Many of the challenges in assessing sustainability are methodological. How do we turn the concept of sustainability into a framework or model and then identify indicators that describe its essential properties in a way that is easily understandable? Although this part raises a number of critical issues, it emphasizes an underlying theme of the need for more integrating indicators of system sustainability.
The first two chapters distill the experience of the European Environment Agency (EEA), which has become a leader in indicator development. Chapter 8 describes its evolving use of frameworks for environmental assessments and indicators, from simple arrangements of indicators to more cross-cutting frameworks based on scenarios and models. Starting with the traditional driving force, pressure, state, impact, and response framework, with its static list of indicators, and its adaptation by the World Health Organization to incorporate multicausal effects of exposures, the EEA has moved toward a more sophisticated typology of indicators in the policy life cycle, using indicators to define problems, measure performance and efficiency, monitor policy effectiveness, and assess total welfare. The authors propose six steps toward a common indicator development process, aiming for more consistency and reliability in indicators.
In Chapter 9, Stanners et al. look critically at frameworks to achieve environmental policy integration in other sectors of government. Models of sustainable development in common use, such as the three-pillar economic, social, and environmental framework, are misleading because it is not possible just to add together different sets of policy objectives. There is an unjustified assumption of independence and commutability and a tendency to overlook interlinkages between the pillars. Such frameworks are too simple to guide indicator selection. The authors call for new impact assessment methods and indicators for the synergistic interlinkages and overlaps between economic, social, and environmental policies. A more holistic reporting on sustainable development, acknowledging the interdependence of the socioeconomic system and the environment, would show sustainability as an emergent property of the whole system. As a step in this direction, the EEA has identified eight key features of sustainable development that can be used as a checklist or guideline to test the relevance of indicators in the context of environmental assessment. They are also developing methods for evaluating complex scientific evidence to bridge science and policy (e.g., in application of the precautionary principle).
In Chapter 10, Dahl reviews the use of indicators in integrated assessments at the international level. After suggesting a scientific approach to the definition of sustain-ability, he compares the many assessments that simply use indicators as illustrations and a more statistical approach where data sets are compiled and analyzed to generate part or all of the assessment. The latter approach raises particular challenges of data adequacy, the selection of indicators, and their weighting, which leave them open to criticism. Methodologically, none of the present assessment processes has succeeded in addressing the challenges of integration or the definition of indicators of whole system sus-tainability. Nor have they adequately considered their susceptibility to underlying assumptions, values, or worldviews, although there is some progress in this direction. Other challenges concern policy relevance and legitimacy, with the difficulty of bridging the short-term perspective of policymakers and the long-term requirements for sus-tainability. In addition, people have a strong preference for indicators that reflect their own values and perspectives rather than those that are most objective. Dahl identifies a number of research needs, including linkage indicators, new data sets from global observing systems, indicators of less tangible dimensions such as governance, science, culture, values, and spirituality, and measures of intergenerational sustainability.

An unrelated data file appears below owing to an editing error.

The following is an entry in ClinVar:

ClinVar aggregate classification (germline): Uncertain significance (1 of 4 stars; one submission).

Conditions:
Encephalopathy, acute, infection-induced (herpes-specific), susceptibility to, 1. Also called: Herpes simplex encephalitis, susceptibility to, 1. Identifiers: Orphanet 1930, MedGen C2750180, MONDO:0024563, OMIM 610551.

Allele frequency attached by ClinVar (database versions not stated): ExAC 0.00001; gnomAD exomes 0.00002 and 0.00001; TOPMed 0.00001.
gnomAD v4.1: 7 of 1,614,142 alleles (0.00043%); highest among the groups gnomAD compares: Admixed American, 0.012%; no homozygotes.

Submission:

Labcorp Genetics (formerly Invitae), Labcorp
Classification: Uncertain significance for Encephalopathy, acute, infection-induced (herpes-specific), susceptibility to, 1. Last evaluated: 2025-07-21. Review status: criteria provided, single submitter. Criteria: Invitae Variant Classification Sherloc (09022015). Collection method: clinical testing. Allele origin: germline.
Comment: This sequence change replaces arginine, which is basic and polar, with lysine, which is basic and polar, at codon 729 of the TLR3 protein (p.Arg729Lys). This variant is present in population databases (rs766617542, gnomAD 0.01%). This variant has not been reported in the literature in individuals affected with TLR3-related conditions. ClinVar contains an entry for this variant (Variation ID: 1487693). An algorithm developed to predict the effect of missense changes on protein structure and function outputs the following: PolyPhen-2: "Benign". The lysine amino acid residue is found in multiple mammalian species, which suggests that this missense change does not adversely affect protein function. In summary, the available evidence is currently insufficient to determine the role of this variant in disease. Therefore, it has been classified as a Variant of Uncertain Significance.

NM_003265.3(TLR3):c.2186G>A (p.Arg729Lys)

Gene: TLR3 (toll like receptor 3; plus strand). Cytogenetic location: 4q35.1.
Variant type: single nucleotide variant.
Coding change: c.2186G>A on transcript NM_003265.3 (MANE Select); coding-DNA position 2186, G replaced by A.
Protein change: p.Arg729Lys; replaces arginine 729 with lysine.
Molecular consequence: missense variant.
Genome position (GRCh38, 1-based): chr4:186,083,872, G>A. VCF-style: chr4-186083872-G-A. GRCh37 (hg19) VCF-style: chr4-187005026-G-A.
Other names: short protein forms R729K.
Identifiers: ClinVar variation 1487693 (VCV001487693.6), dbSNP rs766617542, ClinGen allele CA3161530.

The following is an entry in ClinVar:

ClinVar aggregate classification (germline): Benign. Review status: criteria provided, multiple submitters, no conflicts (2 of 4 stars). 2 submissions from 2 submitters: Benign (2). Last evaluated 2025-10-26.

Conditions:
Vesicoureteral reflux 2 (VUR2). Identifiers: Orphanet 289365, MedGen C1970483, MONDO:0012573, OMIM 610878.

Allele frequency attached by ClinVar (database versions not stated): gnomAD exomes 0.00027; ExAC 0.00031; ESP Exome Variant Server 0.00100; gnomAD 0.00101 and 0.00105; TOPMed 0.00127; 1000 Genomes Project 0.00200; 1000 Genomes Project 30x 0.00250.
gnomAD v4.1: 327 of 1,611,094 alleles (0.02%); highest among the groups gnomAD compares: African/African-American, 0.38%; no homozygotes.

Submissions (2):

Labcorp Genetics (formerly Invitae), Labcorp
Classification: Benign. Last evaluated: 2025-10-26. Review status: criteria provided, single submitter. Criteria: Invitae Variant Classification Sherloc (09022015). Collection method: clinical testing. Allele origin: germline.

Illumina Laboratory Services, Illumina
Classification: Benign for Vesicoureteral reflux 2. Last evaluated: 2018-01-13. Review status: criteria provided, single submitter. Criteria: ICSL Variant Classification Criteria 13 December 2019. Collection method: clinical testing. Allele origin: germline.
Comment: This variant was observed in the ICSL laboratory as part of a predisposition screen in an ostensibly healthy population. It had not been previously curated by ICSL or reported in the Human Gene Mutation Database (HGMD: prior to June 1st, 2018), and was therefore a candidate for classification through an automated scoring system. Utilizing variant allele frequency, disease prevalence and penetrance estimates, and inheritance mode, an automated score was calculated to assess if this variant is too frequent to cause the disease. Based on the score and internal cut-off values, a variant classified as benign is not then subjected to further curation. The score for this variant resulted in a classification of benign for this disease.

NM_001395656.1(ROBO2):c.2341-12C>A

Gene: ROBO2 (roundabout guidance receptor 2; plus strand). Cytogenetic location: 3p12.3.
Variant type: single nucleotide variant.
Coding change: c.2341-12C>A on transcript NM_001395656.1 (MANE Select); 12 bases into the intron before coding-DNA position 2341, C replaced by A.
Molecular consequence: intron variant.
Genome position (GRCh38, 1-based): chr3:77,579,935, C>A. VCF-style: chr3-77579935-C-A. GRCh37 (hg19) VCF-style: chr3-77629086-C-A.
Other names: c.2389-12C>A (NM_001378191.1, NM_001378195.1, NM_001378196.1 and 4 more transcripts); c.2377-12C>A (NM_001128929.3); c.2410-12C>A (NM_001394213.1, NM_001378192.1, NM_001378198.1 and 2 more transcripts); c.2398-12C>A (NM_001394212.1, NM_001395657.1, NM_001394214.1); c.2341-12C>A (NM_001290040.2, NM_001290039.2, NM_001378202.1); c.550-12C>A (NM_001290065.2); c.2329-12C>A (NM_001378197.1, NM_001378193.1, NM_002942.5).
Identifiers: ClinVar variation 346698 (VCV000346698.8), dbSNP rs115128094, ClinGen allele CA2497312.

Finally, in response to the issues raised in the preceding chapters, in Chapter 11 Grosskurth and Rotmans propose a concept for an indicator of the sustainability of systems. Given the difficulty in understanding the complex dynamics of a whole human—environment system, this indicator would focus on the whole system structure rather than its parts. It would start with a conceptual model of the real-world system to be assessed, arranging stocks, flows, and actors in an influence diagram and defining the first-order influences as positive or negative. Because the model must include normative choices as to what is desirable, these should be made through a consultative stakeholder process. The model makes it possible to identify inconsistencies or conflicts, where progress in one area would undermine the system elsewhere. A qualitative system sustainability index can then be calculated based on the proportion of total flows containing inconsistencies. To improve sustainability, some inconsistencies could be corrected by changing the structure of the system, but ultimately it would be necessary to choose between inconsistencies, giving up some goals to achieve others. The indicator thus would be able to define realistic policy options.
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